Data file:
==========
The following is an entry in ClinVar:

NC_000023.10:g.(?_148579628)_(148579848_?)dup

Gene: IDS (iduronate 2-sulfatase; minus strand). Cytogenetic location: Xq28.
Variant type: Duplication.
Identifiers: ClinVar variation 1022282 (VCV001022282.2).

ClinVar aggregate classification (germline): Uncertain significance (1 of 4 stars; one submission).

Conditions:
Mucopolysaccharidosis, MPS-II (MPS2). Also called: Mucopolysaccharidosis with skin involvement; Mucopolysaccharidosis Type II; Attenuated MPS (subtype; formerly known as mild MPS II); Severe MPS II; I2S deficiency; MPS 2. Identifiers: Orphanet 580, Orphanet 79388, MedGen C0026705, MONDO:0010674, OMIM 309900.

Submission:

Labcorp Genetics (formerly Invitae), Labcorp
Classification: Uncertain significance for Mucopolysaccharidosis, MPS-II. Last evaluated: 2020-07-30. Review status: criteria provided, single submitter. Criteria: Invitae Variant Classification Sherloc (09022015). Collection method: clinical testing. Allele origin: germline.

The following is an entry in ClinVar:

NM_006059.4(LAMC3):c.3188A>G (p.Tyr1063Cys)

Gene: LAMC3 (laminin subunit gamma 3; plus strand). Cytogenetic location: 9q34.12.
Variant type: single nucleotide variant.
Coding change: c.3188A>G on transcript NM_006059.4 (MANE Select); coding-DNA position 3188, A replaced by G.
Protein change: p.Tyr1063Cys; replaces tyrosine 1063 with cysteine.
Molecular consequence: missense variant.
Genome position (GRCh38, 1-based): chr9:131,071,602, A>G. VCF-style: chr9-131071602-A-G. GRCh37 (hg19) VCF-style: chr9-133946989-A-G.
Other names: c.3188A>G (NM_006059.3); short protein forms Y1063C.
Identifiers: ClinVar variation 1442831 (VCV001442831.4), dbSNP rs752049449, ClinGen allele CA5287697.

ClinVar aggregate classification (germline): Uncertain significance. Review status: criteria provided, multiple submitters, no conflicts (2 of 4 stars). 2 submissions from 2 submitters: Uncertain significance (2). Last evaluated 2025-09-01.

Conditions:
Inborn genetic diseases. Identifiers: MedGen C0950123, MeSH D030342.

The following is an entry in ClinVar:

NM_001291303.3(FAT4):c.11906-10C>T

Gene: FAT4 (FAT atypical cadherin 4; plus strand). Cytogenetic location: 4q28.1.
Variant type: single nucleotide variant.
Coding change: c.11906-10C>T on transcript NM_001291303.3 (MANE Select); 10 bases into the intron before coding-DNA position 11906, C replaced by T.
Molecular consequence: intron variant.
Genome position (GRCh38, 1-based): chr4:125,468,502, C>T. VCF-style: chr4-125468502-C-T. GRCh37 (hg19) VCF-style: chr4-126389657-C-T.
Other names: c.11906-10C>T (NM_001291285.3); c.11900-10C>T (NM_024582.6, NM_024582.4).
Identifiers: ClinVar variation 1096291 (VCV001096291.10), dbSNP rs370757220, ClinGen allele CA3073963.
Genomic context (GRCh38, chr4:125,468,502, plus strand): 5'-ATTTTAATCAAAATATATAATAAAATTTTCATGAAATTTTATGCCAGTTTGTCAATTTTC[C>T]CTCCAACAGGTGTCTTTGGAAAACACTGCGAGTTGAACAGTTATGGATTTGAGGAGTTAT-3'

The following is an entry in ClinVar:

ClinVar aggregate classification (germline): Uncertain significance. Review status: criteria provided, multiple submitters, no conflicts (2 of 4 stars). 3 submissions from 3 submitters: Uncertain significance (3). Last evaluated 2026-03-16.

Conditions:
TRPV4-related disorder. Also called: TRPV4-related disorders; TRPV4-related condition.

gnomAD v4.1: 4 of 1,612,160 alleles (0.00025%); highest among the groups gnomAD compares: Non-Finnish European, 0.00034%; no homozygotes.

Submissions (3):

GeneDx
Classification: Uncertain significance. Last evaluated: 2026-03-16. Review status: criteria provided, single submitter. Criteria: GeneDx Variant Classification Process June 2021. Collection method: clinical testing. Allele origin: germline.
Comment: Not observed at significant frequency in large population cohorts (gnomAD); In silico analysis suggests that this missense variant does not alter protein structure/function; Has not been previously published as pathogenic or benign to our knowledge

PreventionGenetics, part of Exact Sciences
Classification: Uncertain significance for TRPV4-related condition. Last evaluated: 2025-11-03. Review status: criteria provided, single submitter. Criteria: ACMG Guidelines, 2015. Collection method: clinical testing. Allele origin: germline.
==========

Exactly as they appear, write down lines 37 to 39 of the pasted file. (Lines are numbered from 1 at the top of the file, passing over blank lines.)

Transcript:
Conditions:
TRPV4-related disorder. Also called: TRPV4-related disorders; TRPV4-related condition.

gnomAD v4.1: 4 of 1,612,160 alleles (0.00025%); highest among the groups gnomAD compares: Non-Finnish European, 0.00034%; no homozygotes.